Under the Hood #21: How and Why Fender Japan Was Founded
For many decades the Japanese market and its products have been seen as cheap and low quality in the US. Yet Japanese products were generally of decent quality. The fact that Fender guitars were at one time made exclusively in Japan, and in quality at least comparable to the US at that, was a shock to many. But what led Fender's management to start manufacturing in Japan? And how did this idea come to fruition?
The start of production in Japan under the Fender brand didn't happen overnight. It was preceded by years of Fender development in the 1970s and early 1980s. To understand the founding of Fender Japan, it's good to know the context of the time. In hindsight, it was a move that profoundly influenced the Fender brand and helped it become a global player again.
In the previous article, I described CBS's role in Fender's history. In a nutshell, during the CBS era, Fender became a corporation that focused more on itself and its production over time and, essentially, lived in a bubble. More and more people were working for the company and were eager for a career. Suddenly, there was no room for those heartily devoted ones at Fender. Yet many of them persevered and stayed on, to later play an important role in the brand's journey back to the top.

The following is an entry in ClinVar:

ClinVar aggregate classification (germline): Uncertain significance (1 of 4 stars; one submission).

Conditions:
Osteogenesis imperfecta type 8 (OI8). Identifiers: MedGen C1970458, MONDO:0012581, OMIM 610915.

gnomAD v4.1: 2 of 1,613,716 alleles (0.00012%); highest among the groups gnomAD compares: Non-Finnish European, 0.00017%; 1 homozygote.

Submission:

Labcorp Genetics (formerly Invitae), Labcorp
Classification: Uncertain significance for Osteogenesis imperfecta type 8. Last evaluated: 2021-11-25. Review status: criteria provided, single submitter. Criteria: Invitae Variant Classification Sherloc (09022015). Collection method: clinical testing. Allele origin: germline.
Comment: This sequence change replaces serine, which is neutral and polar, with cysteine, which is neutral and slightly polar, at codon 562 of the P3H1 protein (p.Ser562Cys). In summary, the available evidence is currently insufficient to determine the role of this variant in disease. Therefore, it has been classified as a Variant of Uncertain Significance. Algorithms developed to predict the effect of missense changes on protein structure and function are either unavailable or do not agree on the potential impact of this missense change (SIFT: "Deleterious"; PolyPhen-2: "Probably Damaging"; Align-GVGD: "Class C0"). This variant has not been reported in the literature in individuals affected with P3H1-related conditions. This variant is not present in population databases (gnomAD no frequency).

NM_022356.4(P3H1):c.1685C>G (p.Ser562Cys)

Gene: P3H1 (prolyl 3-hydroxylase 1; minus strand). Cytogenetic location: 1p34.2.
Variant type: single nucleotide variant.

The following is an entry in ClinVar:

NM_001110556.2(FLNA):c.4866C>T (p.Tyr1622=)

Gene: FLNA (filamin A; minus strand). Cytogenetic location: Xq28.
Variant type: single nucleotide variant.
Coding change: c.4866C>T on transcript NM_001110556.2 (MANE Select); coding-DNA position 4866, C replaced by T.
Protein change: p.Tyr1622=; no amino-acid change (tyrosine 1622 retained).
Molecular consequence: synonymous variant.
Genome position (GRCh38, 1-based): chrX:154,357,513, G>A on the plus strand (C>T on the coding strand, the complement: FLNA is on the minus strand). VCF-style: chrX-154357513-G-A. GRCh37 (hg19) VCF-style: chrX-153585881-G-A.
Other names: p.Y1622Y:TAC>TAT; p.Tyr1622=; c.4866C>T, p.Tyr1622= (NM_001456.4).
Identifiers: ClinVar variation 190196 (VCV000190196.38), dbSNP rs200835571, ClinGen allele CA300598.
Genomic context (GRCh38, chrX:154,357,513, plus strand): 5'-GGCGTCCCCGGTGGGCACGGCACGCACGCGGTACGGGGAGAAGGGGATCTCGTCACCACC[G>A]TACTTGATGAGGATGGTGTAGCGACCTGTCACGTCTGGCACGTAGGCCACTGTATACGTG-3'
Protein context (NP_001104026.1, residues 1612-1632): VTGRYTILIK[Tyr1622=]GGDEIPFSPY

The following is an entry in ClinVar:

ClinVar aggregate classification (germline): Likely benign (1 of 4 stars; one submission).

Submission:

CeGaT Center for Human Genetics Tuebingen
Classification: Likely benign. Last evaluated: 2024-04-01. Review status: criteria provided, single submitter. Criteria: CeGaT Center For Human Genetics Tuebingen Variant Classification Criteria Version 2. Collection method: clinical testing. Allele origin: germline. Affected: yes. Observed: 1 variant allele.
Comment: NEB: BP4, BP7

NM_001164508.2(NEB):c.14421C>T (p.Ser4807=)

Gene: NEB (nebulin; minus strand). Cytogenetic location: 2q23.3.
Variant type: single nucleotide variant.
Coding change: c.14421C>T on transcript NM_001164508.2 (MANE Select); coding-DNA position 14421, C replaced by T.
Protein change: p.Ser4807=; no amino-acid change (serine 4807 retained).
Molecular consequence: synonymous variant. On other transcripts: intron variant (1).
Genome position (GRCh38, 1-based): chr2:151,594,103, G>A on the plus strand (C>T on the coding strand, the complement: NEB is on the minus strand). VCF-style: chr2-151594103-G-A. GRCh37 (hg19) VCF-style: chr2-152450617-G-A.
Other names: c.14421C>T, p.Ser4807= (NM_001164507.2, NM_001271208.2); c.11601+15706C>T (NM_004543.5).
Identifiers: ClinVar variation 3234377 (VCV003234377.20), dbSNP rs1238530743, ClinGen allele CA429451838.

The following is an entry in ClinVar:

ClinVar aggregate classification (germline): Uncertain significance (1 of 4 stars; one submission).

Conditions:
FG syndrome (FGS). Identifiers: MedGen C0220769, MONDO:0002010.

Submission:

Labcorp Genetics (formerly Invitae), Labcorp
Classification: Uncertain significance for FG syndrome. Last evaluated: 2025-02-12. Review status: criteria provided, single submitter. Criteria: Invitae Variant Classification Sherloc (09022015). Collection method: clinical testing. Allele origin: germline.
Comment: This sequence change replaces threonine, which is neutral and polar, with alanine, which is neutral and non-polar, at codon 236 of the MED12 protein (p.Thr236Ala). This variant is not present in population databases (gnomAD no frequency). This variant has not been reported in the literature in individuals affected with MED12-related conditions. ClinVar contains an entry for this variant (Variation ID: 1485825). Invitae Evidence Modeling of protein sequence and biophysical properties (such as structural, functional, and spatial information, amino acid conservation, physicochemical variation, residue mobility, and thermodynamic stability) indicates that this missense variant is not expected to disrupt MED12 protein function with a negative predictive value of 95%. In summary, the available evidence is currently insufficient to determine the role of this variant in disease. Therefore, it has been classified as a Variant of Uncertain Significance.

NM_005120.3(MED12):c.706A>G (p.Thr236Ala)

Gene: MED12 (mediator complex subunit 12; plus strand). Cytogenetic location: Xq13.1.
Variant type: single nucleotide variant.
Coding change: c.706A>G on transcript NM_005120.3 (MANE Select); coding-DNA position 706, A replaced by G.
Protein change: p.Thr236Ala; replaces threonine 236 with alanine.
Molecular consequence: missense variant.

At the turn of the 70s and 80s, the quality of guitars was steadily declining, which was reflected in the downsliding popularity of the brand itself.
Here comes Dan Smith and Co.
In 1981, Dan Smith came to Fender from Yamaha with the task of getting Fender's guitar quality back where it belonged. This daunting task was eventually accomplished, but it took quite a few years. In an extensive interview about this stage, Smith gives some helpful information which I will briefly describe in the following lines.
One of the first things Smith and his team put in place was quality control. This is evident in the interview with Dan when he rather desperately describes the initial situation. Fender's output control bragged about all the guitars being perfectly fine. But then there was an inspection of about eight hundred guitars. Its result was an immediate change of the quality control criteria because they proved to be absolutely unsatisfactory.
After becoming more familiar with the Fullerton plant, Smith discovered that many workers were unhappy and overloaded. The wages were tied to the number of guitars produced per day—which could not guarantee quality products. People were demotivated and divided into two camps: the heartful ones who agreed with new changes and the other group who felt they were the ones doing it best.
Then the employee retraining process began, lasting several years, and the production focused on quality and automation. However, production conditions were still not ideal. According to Smith, at that point, it would have been easier if the factory had burned down and they had started all over again with new people.